Editor's note: This contribution by the late journalist I.F. Stone first appeared in our January 1975 magazine.
A report issued Monday (PDF) by the House Armed Services Committee, chaired by Republicans, puts to rest many popular conspiracy theories about the attack on America's embassy in Benghazi, Libya.
In a rather amazing admission, the report concludes that no "stand down" order was ever given to military personnel as the attack was ongoing -- a key talking point for Republicans, Fox News and other rightwing media outlets.
"There was no 'stand down' order issued to U.S. military personnel in Tripoli who sought to join the fight in Benghazi," the report says. "However, because official reviews after the attack were not sufficiently comprehensive, there was confusion about the roles and responsibilities of these individuals."
Instead of a conspiracy to reshape the events to suit the political needs of President Barack Obama, as many conservatives have alleged, the report reveals there was no intelligence suggesting an attack was imminent. It also admits that Obama gave the Department of Defense a wide berth, letting the military handle the situation as its commanders saw fit.
Those commanders had to make a series of tough calls that night, and the House Armed Services Committee report says they opted to keep a team of special forces soldiers stationed at the embassy in Tripoli out of fear that there could be a follow-up attack there. This is what Fox News and rightwing talking heads would ultimately distort into a "stand down" order broadcast by the White House, based on the testimony of State Department whistleblower Gregory Hicks.
Hicks clashed with Army Lieutenant Col. S.E. Gibson, according to the report, who made the decision to divide his small contingent of soldiers between Tripoli and Benghazi. "He said his decision was based on consultation with two other officers and the three had 'about 90 years of collective Special Operations experience' between them," the report explains.
However, when Hicks testified to Congress in May, 2013, "he did not object during the hearing when the soldier's instructions were categorized as orders to 'stand down,'" the report adds. "This led some to conclude erroneously that inaction rather than an alternative warfighting posture was ordered for Lieutenant Colonel Gibson's four men."
Republicans have relied upon that erroneous belief to keep the Benghazi story alive since the Sept. 11, 2012 attack, using it as a political truncheon bludgeon Obama for allegedly orchestrating a cover-up of the events. Their theories have run the gamut, with most conservative conspiracy theorists concluding that this alleged cover-up was meant to protect Obama's reelection chances from the political fallout of a terrorist incident on the anniversary of the 9/11 attacks.
Even Robert Gates, the former defense chief appointed by President George W. Bush, criticized Republican scandal-making over Benghazi last May, calling their ideas of the military's capabilities "cartoonish." Gates said that special forces were hours away when the attack began, and even the notion of flying some jets overhead was far-fetched due to the threat of it being shot down. "The one thing our forces are noted for is planning and preparation before we send people in harm's way, and there just wasn't time," he told CBS News.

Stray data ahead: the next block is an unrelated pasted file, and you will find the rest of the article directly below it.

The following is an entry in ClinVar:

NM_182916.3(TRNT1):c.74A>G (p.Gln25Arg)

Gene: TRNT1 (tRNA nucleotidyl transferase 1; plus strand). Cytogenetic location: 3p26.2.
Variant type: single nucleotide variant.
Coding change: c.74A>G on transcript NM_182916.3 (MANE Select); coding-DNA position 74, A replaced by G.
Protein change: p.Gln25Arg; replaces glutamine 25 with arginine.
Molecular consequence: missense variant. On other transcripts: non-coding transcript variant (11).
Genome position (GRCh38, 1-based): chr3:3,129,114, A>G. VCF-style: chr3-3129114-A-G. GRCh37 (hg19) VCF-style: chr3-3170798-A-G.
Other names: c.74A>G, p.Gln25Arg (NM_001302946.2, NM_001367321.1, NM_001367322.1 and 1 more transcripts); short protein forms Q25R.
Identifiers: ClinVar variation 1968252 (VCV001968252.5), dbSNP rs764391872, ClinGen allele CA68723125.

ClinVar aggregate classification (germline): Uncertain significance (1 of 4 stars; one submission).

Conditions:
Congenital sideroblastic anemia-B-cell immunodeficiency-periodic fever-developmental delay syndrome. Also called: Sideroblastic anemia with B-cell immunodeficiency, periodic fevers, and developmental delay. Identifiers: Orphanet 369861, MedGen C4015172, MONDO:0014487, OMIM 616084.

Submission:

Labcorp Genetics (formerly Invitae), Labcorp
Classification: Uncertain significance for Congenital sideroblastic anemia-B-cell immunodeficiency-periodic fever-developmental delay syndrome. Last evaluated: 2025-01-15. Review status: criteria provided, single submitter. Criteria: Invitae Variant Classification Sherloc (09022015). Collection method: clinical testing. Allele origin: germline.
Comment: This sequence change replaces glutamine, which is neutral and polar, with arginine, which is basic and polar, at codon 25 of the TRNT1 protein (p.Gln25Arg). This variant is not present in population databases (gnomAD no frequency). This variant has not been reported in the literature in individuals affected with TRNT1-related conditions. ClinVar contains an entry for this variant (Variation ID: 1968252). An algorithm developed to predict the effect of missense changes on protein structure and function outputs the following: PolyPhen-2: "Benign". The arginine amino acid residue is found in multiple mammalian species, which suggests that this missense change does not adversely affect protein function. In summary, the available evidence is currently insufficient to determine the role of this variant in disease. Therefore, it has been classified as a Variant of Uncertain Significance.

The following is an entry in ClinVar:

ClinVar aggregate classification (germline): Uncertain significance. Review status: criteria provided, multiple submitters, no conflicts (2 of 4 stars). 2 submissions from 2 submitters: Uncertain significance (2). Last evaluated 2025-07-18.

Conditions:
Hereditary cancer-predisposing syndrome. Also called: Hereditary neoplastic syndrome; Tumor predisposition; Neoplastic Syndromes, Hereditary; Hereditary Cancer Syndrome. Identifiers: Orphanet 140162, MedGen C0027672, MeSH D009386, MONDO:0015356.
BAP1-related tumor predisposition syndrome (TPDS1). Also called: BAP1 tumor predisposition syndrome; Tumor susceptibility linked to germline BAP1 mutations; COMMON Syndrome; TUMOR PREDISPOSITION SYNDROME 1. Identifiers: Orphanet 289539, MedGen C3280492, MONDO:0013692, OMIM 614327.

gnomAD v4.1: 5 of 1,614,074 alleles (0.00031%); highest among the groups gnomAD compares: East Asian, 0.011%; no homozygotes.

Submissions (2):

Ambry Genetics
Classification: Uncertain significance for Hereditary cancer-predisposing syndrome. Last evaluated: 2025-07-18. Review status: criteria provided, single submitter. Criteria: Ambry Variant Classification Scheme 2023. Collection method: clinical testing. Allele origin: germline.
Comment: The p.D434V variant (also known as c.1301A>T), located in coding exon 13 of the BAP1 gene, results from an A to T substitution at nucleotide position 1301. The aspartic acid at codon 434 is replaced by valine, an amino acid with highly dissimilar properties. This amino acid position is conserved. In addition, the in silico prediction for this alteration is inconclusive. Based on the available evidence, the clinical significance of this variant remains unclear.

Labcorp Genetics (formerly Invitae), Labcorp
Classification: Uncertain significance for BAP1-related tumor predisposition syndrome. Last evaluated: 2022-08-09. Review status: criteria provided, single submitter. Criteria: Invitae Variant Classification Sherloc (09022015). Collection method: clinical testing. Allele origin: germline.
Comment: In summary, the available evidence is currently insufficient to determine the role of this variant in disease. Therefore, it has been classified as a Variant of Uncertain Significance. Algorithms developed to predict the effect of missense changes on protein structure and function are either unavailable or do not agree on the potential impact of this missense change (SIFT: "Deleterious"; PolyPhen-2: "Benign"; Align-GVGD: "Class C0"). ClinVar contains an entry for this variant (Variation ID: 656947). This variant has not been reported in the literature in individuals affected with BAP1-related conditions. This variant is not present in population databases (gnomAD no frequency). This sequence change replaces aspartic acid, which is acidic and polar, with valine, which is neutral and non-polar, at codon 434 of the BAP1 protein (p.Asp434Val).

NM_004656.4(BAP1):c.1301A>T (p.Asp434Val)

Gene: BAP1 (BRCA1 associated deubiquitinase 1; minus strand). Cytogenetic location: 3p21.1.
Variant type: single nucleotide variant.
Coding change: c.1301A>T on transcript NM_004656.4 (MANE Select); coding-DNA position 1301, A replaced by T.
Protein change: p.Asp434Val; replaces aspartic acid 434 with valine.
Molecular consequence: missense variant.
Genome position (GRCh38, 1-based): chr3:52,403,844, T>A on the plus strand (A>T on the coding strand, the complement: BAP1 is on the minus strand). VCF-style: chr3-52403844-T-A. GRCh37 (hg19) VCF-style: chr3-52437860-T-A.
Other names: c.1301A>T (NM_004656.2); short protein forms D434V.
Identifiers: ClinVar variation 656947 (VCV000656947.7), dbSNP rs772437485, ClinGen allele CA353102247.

Ultimately, responsibility for the lax security in Benghazi lies with Republicans in Congress, who imposed significant cuts on embassy security budgets in the years leading up to the attack, and with the State Department, which did not divide its shrinking resources more carefully despite requests for more security in Benghazi.
Despite all the evidence debunking their claims, it seems likely that Republicans will continue talking up the attack in Benghazi, due at least in part to a painfully obvious fear of former Secretary of State Hillary Clinton's presidential ambitions.
Just for fun, here's a long list of rightwing talkers who have over the past year and a half repeated the utterly bogus allegation that a "stand down" order came from the Obama Administration. We're not exactly hopefully that these folks will issue the necessary corrections, so their faux scandal will just have to make itself at home on this page. (For the record, Media Matters recorded at least 85 different primetime segments on Fox News that mentioned a "stand down" order -- and that total was as of last June.)
Here's the "breaking" report from Fox News:
Fox News contributor Peter Johnson Jr. claiming that Obama "sacrificed Americans":
And Sean Hannity sounding very certain:
Former Arkansas Governor Mike Huckabee jumped onboard too:
Former House Speaker Newt Gingrich (R-GA) talking up some salacious Benghazi "rumors":
Shock jock Rush Limbaugh repeating gibberish from a rightwing blog:
Fox "News" personality Bret Baer stretching for controversy:
And finally, Rep. Ann Wagner (R-MO) telling rightwing radio host Dana Loesch that Obama did it: